Lag times are long. Imperva found that it can take typical anti-virus solutions three weeks to update their databases to recognize one of the viruses in their collection, and some took a month or even longer. As the authors state, “The rate of update for their signature databases is very slow, and even viruses that are already known to most anti-virus products are still not identified by these insufficient products.”

Freeware is best. Imperva found the most optimal protection included two freeware anti-virus products, Avast and Emsisoft. Of commercial products, both McAfee and Symantec also excelled in detecting their set of viruses.

Behavior instead of signature detection is needed. Imperva doesn’t recommend completely eliminating anti-virus from an effective security posture. Instead, the company suggests that “security teams should focus on detecting abnormal behavior such as unusually fast access speeds or large volume of downloads, and adjust its security spend on modern solutions to address today’s threats.”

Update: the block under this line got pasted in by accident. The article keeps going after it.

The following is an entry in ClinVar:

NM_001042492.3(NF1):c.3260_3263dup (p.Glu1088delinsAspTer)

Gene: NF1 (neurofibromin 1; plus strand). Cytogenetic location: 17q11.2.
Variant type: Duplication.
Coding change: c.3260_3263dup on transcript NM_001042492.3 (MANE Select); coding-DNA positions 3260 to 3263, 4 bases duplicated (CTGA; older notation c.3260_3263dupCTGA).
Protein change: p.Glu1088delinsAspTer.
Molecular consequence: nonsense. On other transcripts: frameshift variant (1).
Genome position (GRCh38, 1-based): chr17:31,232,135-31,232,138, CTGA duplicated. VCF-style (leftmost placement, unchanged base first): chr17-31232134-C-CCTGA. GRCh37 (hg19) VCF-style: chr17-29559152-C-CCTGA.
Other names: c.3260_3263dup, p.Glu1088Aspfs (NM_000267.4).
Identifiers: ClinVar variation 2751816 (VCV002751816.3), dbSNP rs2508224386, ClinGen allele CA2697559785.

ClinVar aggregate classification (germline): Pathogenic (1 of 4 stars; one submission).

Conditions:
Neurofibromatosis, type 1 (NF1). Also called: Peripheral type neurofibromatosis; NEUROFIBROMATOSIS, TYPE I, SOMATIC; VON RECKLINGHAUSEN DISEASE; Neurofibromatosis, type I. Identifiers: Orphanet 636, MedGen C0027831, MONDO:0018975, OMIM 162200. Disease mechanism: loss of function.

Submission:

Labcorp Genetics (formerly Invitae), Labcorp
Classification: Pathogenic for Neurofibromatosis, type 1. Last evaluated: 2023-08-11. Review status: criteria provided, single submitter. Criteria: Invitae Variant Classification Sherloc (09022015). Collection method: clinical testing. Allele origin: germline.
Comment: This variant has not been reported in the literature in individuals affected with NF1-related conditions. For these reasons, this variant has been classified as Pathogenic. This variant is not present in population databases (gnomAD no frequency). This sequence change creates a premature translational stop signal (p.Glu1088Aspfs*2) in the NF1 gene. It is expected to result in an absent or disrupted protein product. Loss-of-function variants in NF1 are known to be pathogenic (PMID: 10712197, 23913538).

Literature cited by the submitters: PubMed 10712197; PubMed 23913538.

So what are the key take-aways for security teams?

First of all, if all you have is anti-virus software, then you are exposed and you should quickly start to add additional protective technologies. Focus more on detecting badly behaved apps, looking at those situations where you are doing massive downloads or fast flux conditions. Next, look for network-level intrusion detection and prevention products, and also beef up your desktop-based firewalls. Some of the more popular security products from Symantec and others have these features included in their desktop AV products too.

Finally, don’t be complacent: Security is a continuous process, and it’s a constant challenge to stay ahead of the bad guys.

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Comments

  1. BY Wo'O Ideafarm says:

    Call me skeptical. The anti-virus industry is focused on instilling fear into as many computer illiterate people as possible and then harvesting them. That is the essence of the business. It’s not about actually defeating viruses. That’s why the lists take so long to get updated.